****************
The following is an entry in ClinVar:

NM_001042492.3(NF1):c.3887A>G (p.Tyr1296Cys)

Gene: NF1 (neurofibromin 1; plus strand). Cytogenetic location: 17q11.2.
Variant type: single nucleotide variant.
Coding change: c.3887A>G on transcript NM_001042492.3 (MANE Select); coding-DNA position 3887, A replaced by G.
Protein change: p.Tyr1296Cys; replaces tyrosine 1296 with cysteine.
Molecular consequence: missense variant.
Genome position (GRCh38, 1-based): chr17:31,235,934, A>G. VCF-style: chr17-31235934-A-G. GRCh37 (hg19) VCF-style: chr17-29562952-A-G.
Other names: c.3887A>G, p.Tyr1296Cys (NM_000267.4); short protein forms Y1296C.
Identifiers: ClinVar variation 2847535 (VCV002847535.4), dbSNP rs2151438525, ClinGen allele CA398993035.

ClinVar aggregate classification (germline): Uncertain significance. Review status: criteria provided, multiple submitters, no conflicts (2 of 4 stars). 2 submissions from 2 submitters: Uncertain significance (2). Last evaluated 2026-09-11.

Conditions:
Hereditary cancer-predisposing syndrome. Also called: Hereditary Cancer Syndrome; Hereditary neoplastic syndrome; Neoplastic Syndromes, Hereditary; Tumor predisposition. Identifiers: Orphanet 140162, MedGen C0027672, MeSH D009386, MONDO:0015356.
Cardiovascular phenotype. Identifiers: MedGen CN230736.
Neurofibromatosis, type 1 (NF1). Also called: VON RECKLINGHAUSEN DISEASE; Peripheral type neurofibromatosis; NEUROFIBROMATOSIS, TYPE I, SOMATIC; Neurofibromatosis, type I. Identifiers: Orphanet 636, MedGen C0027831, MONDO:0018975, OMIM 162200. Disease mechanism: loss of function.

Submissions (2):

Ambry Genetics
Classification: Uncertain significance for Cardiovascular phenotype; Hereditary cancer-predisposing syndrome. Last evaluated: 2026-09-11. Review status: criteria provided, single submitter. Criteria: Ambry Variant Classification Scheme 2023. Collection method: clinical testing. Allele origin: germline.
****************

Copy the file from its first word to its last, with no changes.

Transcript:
The following is an entry in ClinVar:

NM_001042492.3(NF1):c.3887A>G (p.Tyr1296Cys)

Gene: NF1 (neurofibromin 1; plus strand). Cytogenetic location: 17q11.2.
Variant type: single nucleotide variant.
Coding change: c.3887A>G on transcript NM_001042492.3 (MANE Select); coding-DNA position 3887, A replaced by G.
Protein change: p.Tyr1296Cys; replaces tyrosine 1296 with cysteine.
Molecular consequence: missense variant.
Genome position (GRCh38, 1-based): chr17:31,235,934, A>G. VCF-style: chr17-31235934-A-G. GRCh37 (hg19) VCF-style: chr17-29562952-A-G.
Other names: c.3887A>G, p.Tyr1296Cys (NM_000267.4); short protein forms Y1296C.
Identifiers: ClinVar variation 2847535 (VCV002847535.4), dbSNP rs2151438525, ClinGen allele CA398993035.

ClinVar aggregate classification (germline): Uncertain significance. Review status: criteria provided, multiple submitters, no conflicts (2 of 4 stars). 2 submissions from 2 submitters: Uncertain significance (2). Last evaluated 2026-09-11.

Conditions:
Hereditary cancer-predisposing syndrome. Also called: Hereditary Cancer Syndrome; Hereditary neoplastic syndrome; Neoplastic Syndromes, Hereditary; Tumor predisposition. Identifiers: Orphanet 140162, MedGen C0027672, MeSH D009386, MONDO:0015356.
Cardiovascular phenotype. Identifiers: MedGen CN230736.
Neurofibromatosis, type 1 (NF1). Also called: VON RECKLINGHAUSEN DISEASE; Peripheral type neurofibromatosis; NEUROFIBROMATOSIS, TYPE I, SOMATIC; Neurofibromatosis, type I. Identifiers: Orphanet 636, MedGen C0027831, MONDO:0018975, OMIM 162200. Disease mechanism: loss of function.

Submissions (2):

Ambry Genetics
Classification: Uncertain significance for Cardiovascular phenotype; Hereditary cancer-predisposing syndrome. Last evaluated: 2026-09-11. Review status: criteria provided, single submitter. Criteria: Ambry Variant Classification Scheme 2023. Collection method: clinical testing. Allele origin: germline.